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How to succeed with iPads in the classroom

To the editor: That's a lot of students who probably won't be able to succeed now because of lack of technology access thanks to the Los Angeles Unified School District's decision to cancel its Apple iPad program. Every student should have a computer for everyday work, including homework. ("LAUSD should try again on supplying computers," editorial, Feb. 23)

Melrose Elementary School has been working on computer access for kids for years. We as parents signed an agreement to take care of our kids' new computers.

My son's performance at school was very good. In fact, he was invited to explain how the system works to LAUSD school principals.

If you really want to know how iPads work in education, ask the Melrose Elementary staff; they've been doing this for years with success.

Armando Ibarra, Los Angeles

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To the editor: Teachers are the right people to decide which technology — software curriculum, paintbrush or knitting needle — is right for what and who they're teaching on any day.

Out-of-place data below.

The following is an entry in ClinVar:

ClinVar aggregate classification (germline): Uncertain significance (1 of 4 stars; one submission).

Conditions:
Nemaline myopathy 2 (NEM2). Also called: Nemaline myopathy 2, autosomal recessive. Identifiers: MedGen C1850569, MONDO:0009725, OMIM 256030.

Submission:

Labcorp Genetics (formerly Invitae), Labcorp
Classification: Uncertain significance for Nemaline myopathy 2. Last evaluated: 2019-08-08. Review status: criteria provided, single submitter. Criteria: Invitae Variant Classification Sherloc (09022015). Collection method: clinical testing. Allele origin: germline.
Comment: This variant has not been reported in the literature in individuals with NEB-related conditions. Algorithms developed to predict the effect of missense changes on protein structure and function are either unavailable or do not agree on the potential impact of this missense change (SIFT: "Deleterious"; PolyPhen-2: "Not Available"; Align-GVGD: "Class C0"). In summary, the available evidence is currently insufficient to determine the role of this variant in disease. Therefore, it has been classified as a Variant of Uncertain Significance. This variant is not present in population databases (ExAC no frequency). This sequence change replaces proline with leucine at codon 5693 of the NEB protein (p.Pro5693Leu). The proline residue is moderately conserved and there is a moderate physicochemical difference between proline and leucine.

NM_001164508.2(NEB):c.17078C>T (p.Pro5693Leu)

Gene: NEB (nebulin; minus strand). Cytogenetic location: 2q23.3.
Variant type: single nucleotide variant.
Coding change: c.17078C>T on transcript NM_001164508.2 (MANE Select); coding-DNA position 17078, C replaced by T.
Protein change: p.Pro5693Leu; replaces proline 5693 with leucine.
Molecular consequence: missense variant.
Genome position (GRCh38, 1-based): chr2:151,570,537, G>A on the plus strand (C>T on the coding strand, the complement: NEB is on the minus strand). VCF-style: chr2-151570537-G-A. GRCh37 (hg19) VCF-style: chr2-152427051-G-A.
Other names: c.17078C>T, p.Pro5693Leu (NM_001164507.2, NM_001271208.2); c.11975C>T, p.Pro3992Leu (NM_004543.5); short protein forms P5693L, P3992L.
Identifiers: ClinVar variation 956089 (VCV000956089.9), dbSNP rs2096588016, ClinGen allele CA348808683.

Only teachers know their students closely enough to make informed pedagogical decisions. Only a teacher can distinguish between methods that solely inform a subsequent positive intervention for a student or a time-wasting fad.

It is an educator's right to practice the profession as he or she sees fit. If we don't enable our teaching talent to have or acquire the information they need to further their objectives in the classroom, who will do it?

The job of district management is simply to provide the resources that teachers need. Each teacher needs a discretionary budget in order to buy the stuff necessary for the awesome work of developing each student's highest potential.

Joan Jaeckel, Studio City

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